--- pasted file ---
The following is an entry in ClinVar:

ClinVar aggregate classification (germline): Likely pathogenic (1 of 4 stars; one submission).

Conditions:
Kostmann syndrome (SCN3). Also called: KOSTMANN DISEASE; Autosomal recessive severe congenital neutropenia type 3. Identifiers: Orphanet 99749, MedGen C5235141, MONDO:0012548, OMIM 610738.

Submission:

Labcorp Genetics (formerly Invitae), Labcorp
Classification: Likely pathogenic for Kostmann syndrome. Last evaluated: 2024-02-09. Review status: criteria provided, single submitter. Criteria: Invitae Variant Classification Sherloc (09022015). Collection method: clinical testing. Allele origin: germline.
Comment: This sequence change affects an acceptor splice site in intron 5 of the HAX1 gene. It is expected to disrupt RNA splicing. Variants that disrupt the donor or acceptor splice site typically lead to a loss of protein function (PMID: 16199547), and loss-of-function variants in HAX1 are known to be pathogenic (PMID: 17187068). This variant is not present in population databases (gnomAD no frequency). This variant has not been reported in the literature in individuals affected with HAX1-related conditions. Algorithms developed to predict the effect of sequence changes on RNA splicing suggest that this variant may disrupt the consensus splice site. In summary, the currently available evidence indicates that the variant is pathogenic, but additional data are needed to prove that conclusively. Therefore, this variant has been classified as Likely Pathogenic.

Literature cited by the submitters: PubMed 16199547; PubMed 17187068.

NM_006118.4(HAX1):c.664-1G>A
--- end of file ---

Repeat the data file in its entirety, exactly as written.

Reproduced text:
The following is an entry in ClinVar:

ClinVar aggregate classification (germline): Likely pathogenic (1 of 4 stars; one submission).

Conditions:
Kostmann syndrome (SCN3). Also called: KOSTMANN DISEASE; Autosomal recessive severe congenital neutropenia type 3. Identifiers: Orphanet 99749, MedGen C5235141, MONDO:0012548, OMIM 610738.

Submission:

Labcorp Genetics (formerly Invitae), Labcorp
Classification: Likely pathogenic for Kostmann syndrome. Last evaluated: 2024-02-09. Review status: criteria provided, single submitter. Criteria: Invitae Variant Classification Sherloc (09022015). Collection method: clinical testing. Allele origin: germline.
Comment: This sequence change affects an acceptor splice site in intron 5 of the HAX1 gene. It is expected to disrupt RNA splicing. Variants that disrupt the donor or acceptor splice site typically lead to a loss of protein function (PMID: 16199547), and loss-of-function variants in HAX1 are known to be pathogenic (PMID: 17187068). This variant is not present in population databases (gnomAD no frequency). This variant has not been reported in the literature in individuals affected with HAX1-related conditions. Algorithms developed to predict the effect of sequence changes on RNA splicing suggest that this variant may disrupt the consensus splice site. In summary, the currently available evidence indicates that the variant is pathogenic, but additional data are needed to prove that conclusively. Therefore, this variant has been classified as Likely Pathogenic.

Literature cited by the submitters: PubMed 16199547; PubMed 17187068.

NM_006118.4(HAX1):c.664-1G>A